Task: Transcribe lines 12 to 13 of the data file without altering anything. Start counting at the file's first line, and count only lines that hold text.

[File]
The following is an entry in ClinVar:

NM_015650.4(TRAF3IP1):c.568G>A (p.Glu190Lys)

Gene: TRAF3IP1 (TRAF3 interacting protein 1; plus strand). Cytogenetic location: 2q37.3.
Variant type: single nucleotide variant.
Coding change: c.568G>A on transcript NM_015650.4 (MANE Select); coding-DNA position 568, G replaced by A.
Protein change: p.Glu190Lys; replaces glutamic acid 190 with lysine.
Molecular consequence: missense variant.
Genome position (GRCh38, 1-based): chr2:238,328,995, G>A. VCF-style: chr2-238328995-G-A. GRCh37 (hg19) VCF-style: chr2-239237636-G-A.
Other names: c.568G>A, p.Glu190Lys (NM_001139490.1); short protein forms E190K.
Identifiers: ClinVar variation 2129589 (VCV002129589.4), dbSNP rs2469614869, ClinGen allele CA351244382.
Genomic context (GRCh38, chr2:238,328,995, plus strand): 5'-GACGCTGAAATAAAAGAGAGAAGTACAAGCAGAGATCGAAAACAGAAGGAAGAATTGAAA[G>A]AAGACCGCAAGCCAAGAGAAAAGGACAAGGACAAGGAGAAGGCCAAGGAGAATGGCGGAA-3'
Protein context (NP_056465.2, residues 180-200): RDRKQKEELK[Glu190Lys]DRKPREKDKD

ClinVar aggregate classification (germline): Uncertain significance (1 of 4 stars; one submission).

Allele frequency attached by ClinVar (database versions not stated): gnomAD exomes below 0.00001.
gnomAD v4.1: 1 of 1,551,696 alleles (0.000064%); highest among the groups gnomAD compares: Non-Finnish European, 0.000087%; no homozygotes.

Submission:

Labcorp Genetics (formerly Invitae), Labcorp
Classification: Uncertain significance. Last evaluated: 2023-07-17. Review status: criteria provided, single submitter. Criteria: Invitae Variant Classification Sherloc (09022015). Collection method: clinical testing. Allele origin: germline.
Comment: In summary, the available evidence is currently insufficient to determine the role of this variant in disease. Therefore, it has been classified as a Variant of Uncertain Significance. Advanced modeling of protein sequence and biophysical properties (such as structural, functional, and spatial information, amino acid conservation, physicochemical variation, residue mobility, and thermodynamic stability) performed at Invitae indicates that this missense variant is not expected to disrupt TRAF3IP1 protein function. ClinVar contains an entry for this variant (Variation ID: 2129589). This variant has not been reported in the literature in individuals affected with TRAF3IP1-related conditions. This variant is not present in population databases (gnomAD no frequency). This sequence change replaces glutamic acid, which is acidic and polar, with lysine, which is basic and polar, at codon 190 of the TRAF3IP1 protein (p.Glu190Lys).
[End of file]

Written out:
Protein context (NP_056465.2, residues 180-200): RDRKQKEELK[Glu190Lys]DRKPREKDKD

ClinVar aggregate classification (germline): Uncertain significance (1 of 4 stars; one submission).